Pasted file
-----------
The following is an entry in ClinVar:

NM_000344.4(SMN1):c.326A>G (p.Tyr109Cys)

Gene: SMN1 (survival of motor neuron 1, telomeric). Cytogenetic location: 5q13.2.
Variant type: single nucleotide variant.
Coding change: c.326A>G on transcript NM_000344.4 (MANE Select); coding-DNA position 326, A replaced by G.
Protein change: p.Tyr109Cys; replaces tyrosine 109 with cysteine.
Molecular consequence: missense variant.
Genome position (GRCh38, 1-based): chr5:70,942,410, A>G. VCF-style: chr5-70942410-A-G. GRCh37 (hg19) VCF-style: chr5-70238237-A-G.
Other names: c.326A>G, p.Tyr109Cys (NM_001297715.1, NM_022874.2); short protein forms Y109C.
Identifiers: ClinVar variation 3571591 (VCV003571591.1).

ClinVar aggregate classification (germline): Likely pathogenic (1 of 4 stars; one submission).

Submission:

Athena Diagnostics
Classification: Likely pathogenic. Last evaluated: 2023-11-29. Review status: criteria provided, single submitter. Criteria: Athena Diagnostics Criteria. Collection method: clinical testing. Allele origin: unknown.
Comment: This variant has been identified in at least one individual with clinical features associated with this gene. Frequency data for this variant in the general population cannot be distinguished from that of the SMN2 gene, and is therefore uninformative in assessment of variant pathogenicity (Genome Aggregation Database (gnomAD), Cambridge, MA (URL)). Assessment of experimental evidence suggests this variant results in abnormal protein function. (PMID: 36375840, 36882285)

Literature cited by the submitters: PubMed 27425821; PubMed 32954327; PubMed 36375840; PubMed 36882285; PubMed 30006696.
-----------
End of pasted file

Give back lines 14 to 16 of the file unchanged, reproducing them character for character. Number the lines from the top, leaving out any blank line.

Classification: Likely pathogenic. Last evaluated: 2023-11-29. Review status: criteria provided, single submitter. Criteria: Athena Diagnostics Criteria. Collection method: clinical testing. Allele origin: unknown.
Comment: This variant has been identified in at least one individual with clinical features associated with this gene. Frequency data for this variant in the general population cannot be distinguished from that of the SMN2 gene, and is therefore uninformative in assessment of variant pathogenicity (Genome Aggregation Database (gnomAD), Cambridge, MA (URL)). Assessment of experimental evidence suggests this variant results in abnormal protein function. (PMID: 36375840, 36882285)

Literature cited by the submitters: PubMed 27425821; PubMed 32954327; PubMed 36375840; PubMed 36882285; PubMed 30006696.